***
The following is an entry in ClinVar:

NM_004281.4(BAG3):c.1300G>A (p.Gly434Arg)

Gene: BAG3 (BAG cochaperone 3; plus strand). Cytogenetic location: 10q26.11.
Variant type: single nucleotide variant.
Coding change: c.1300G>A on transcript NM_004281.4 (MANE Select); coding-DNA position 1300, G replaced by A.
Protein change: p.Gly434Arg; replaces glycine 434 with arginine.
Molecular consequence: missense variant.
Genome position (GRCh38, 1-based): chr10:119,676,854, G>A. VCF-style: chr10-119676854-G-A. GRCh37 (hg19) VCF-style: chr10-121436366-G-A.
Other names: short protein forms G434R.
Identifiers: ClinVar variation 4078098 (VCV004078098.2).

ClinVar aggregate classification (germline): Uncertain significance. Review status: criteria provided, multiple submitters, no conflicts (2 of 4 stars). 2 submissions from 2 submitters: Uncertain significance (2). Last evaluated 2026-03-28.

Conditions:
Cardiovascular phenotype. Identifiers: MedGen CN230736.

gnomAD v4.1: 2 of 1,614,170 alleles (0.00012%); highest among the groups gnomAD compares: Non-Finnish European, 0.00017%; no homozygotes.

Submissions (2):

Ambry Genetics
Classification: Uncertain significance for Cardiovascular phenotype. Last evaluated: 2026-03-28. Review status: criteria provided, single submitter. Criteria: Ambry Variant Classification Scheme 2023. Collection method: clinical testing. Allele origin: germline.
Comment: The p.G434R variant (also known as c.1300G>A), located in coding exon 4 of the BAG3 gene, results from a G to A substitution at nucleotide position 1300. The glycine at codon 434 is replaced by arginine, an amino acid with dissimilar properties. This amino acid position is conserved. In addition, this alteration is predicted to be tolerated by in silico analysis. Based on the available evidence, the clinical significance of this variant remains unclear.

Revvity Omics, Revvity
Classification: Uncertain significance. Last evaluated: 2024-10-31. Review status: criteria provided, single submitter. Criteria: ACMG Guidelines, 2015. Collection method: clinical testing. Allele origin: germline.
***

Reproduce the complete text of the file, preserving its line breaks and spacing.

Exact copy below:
The following is an entry in ClinVar:

NM_004281.4(BAG3):c.1300G>A (p.Gly434Arg)

Gene: BAG3 (BAG cochaperone 3; plus strand). Cytogenetic location: 10q26.11.
Variant type: single nucleotide variant.
Coding change: c.1300G>A on transcript NM_004281.4 (MANE Select); coding-DNA position 1300, G replaced by A.
Protein change: p.Gly434Arg; replaces glycine 434 with arginine.
Molecular consequence: missense variant.
Genome position (GRCh38, 1-based): chr10:119,676,854, G>A. VCF-style: chr10-119676854-G-A. GRCh37 (hg19) VCF-style: chr10-121436366-G-A.
Other names: short protein forms G434R.
Identifiers: ClinVar variation 4078098 (VCV004078098.2).

ClinVar aggregate classification (germline): Uncertain significance. Review status: criteria provided, multiple submitters, no conflicts (2 of 4 stars). 2 submissions from 2 submitters: Uncertain significance (2). Last evaluated 2026-03-28.

Conditions:
Cardiovascular phenotype. Identifiers: MedGen CN230736.

gnomAD v4.1: 2 of 1,614,170 alleles (0.00012%); highest among the groups gnomAD compares: Non-Finnish European, 0.00017%; no homozygotes.

Submissions (2):

Ambry Genetics
Classification: Uncertain significance for Cardiovascular phenotype. Last evaluated: 2026-03-28. Review status: criteria provided, single submitter. Criteria: Ambry Variant Classification Scheme 2023. Collection method: clinical testing. Allele origin: germline.
Comment: The p.G434R variant (also known as c.1300G>A), located in coding exon 4 of the BAG3 gene, results from a G to A substitution at nucleotide position 1300. The glycine at codon 434 is replaced by arginine, an amino acid with dissimilar properties. This amino acid position is conserved. In addition, this alteration is predicted to be tolerated by in silico analysis. Based on the available evidence, the clinical significance of this variant remains unclear.

Revvity Omics, Revvity
Classification: Uncertain significance. Last evaluated: 2024-10-31. Review status: criteria provided, single submitter. Criteria: ACMG Guidelines, 2015. Collection method: clinical testing. Allele origin: germline.